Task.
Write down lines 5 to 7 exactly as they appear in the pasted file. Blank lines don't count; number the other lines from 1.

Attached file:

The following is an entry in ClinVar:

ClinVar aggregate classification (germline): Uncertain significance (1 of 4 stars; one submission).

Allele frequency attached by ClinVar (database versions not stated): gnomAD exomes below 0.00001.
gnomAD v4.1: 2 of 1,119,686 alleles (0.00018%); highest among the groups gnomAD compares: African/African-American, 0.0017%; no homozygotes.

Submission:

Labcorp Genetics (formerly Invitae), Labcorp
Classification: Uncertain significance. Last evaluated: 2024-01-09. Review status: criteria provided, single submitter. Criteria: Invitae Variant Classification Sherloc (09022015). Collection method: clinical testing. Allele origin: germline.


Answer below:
Submission:

Labcorp Genetics (formerly Invitae), Labcorp
Classification: Uncertain significance. Last evaluated: 2024-01-09. Review status: criteria provided, single submitter. Criteria: Invitae Variant Classification Sherloc (09022015). Collection method: clinical testing. Allele origin: germline.